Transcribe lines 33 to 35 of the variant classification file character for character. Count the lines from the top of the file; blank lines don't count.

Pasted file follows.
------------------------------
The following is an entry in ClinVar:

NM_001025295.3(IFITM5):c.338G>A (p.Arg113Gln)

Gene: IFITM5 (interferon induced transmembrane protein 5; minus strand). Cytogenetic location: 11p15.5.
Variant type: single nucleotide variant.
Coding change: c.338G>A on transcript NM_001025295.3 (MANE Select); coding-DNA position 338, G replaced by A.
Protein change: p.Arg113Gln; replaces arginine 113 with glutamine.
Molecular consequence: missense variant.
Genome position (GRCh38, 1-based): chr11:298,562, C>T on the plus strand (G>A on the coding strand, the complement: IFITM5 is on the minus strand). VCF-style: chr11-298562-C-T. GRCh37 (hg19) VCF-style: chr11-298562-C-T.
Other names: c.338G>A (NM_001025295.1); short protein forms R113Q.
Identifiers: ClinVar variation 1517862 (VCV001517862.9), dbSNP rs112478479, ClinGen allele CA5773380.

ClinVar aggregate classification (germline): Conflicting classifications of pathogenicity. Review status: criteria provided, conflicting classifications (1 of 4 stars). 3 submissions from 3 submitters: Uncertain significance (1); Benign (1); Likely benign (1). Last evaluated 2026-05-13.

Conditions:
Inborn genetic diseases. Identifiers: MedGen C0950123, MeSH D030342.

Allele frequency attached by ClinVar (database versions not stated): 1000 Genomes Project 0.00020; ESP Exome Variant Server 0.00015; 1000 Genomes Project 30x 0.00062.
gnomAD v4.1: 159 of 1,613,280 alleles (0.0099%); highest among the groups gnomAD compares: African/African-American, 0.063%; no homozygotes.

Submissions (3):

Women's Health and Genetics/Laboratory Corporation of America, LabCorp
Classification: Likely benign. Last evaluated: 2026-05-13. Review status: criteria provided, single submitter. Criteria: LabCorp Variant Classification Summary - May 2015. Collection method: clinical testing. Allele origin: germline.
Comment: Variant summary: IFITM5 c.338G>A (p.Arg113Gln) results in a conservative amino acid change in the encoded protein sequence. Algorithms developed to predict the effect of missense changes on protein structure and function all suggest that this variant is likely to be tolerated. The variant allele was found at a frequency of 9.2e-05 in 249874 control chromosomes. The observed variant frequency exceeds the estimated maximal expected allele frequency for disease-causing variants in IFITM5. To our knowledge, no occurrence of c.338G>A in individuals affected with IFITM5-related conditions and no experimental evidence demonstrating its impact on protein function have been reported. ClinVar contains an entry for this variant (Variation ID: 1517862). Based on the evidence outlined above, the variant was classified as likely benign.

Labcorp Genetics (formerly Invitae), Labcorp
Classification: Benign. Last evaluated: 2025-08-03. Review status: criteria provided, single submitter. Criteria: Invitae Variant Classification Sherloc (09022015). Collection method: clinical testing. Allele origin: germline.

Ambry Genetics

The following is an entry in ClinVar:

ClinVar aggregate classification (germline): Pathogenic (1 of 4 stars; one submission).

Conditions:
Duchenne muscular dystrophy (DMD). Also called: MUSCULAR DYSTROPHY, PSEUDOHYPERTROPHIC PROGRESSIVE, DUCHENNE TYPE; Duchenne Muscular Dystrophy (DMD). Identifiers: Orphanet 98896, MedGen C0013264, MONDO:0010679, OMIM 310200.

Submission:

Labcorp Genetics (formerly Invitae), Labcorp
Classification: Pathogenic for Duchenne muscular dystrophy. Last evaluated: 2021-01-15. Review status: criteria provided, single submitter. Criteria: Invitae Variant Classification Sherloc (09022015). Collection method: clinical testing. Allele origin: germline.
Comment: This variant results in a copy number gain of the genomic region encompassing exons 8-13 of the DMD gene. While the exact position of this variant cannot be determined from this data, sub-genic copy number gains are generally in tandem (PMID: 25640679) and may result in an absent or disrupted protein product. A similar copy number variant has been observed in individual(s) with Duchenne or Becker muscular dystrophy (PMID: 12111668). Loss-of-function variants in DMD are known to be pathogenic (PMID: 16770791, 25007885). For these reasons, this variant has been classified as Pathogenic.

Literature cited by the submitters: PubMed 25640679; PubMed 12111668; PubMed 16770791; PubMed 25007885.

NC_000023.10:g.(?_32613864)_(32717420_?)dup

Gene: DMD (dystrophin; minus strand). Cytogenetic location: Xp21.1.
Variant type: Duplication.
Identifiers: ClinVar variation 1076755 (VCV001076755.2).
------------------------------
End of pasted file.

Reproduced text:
Gene: DMD (dystrophin; minus strand). Cytogenetic location: Xp21.1.
Variant type: Duplication.
Identifiers: ClinVar variation 1076755 (VCV001076755.2).